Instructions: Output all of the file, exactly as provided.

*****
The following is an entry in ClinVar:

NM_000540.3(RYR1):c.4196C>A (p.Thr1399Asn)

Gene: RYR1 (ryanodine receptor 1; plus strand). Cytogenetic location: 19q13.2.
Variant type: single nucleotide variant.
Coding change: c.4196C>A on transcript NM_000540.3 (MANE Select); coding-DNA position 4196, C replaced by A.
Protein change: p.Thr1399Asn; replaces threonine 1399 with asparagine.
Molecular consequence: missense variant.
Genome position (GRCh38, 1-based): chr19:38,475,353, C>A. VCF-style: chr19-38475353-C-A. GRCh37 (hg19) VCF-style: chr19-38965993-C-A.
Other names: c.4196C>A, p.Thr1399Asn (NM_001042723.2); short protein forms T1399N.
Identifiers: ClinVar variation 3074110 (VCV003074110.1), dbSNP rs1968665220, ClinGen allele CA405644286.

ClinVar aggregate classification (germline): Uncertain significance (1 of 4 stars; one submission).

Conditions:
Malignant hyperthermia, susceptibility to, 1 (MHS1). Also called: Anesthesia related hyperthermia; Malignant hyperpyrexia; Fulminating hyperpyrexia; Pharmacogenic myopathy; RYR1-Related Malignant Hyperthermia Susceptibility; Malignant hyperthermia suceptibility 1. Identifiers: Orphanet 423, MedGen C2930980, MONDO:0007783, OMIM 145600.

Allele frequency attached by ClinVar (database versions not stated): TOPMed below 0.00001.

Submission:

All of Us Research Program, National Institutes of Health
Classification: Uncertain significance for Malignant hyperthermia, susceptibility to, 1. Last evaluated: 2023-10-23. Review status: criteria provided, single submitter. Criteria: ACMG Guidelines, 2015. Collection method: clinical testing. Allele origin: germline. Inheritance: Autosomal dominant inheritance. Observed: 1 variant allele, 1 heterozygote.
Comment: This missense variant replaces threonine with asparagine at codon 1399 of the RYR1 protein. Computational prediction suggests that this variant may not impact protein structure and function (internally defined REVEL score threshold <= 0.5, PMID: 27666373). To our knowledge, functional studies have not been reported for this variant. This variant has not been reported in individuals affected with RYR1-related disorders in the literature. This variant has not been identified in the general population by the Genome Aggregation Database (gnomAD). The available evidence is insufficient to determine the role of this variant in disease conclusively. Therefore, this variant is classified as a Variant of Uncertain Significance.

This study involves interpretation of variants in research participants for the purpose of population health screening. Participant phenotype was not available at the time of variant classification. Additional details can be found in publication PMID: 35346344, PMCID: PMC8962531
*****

The following is an entry in ClinVar:

NM_000540.3(RYR1):c.4196C>A (p.Thr1399Asn)

Gene: RYR1 (ryanodine receptor 1; plus strand). Cytogenetic location: 19q13.2.
Variant type: single nucleotide variant.
Coding change: c.4196C>A on transcript NM_000540.3 (MANE Select); coding-DNA position 4196, C replaced by A.
Protein change: p.Thr1399Asn; replaces threonine 1399 with asparagine.
Molecular consequence: missense variant.
Genome position (GRCh38, 1-based): chr19:38,475,353, C>A. VCF-style: chr19-38475353-C-A. GRCh37 (hg19) VCF-style: chr19-38965993-C-A.
Other names: c.4196C>A, p.Thr1399Asn (NM_001042723.2); short protein forms T1399N.
Identifiers: ClinVar variation 3074110 (VCV003074110.1), dbSNP rs1968665220, ClinGen allele CA405644286.

ClinVar aggregate classification (germline): Uncertain significance (1 of 4 stars; one submission).

Conditions:
Malignant hyperthermia, susceptibility to, 1 (MHS1). Also called: Anesthesia related hyperthermia; Malignant hyperpyrexia; Fulminating hyperpyrexia; Pharmacogenic myopathy; RYR1-Related Malignant Hyperthermia Susceptibility; Malignant hyperthermia suceptibility 1. Identifiers: Orphanet 423, MedGen C2930980, MONDO:0007783, OMIM 145600.

Allele frequency attached by ClinVar (database versions not stated): TOPMed below 0.00001.

Submission:

All of Us Research Program, National Institutes of Health
Classification: Uncertain significance for Malignant hyperthermia, susceptibility to, 1. Last evaluated: 2023-10-23. Review status: criteria provided, single submitter. Criteria: ACMG Guidelines, 2015. Collection method: clinical testing. Allele origin: germline. Inheritance: Autosomal dominant inheritance. Observed: 1 variant allele, 1 heterozygote.
Comment: This missense variant replaces threonine with asparagine at codon 1399 of the RYR1 protein. Computational prediction suggests that this variant may not impact protein structure and function (internally defined REVEL score threshold <= 0.5, PMID: 27666373). To our knowledge, functional studies have not been reported for this variant. This variant has not been reported in individuals affected with RYR1-related disorders in the literature. This variant has not been identified in the general population by the Genome Aggregation Database (gnomAD). The available evidence is insufficient to determine the role of this variant in disease conclusively. Therefore, this variant is classified as a Variant of Uncertain Significance.

This study involves interpretation of variants in research participants for the purpose of population health screening. Participant phenotype was not available at the time of variant classification. Additional details can be found in publication PMID: 35346344, PMCID: PMC8962531